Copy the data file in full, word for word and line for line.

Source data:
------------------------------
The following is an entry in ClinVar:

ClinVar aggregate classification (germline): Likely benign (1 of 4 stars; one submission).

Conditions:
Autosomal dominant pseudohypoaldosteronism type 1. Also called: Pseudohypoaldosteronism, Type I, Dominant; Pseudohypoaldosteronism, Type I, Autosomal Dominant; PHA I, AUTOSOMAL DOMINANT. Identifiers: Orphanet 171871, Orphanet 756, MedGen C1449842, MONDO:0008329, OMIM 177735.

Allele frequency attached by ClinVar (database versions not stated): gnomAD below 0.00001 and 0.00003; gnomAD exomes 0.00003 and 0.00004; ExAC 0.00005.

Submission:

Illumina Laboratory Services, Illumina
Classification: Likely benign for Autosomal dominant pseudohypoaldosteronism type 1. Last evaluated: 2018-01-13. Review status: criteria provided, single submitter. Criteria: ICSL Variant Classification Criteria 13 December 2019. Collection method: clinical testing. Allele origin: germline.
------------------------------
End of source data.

The following is an entry in ClinVar:

ClinVar aggregate classification (germline): Likely benign (1 of 4 stars; one submission).

Conditions:
Autosomal dominant pseudohypoaldosteronism type 1. Also called: Pseudohypoaldosteronism, Type I, Dominant; Pseudohypoaldosteronism, Type I, Autosomal Dominant; PHA I, AUTOSOMAL DOMINANT. Identifiers: Orphanet 171871, Orphanet 756, MedGen C1449842, MONDO:0008329, OMIM 177735.

Allele frequency attached by ClinVar (database versions not stated): gnomAD below 0.00001 and 0.00003; gnomAD exomes 0.00003 and 0.00004; ExAC 0.00005.

Submission:

Illumina Laboratory Services, Illumina
Classification: Likely benign for Autosomal dominant pseudohypoaldosteronism type 1. Last evaluated: 2018-01-13. Review status: criteria provided, single submitter. Criteria: ICSL Variant Classification Criteria 13 December 2019. Collection method: clinical testing. Allele origin: germline.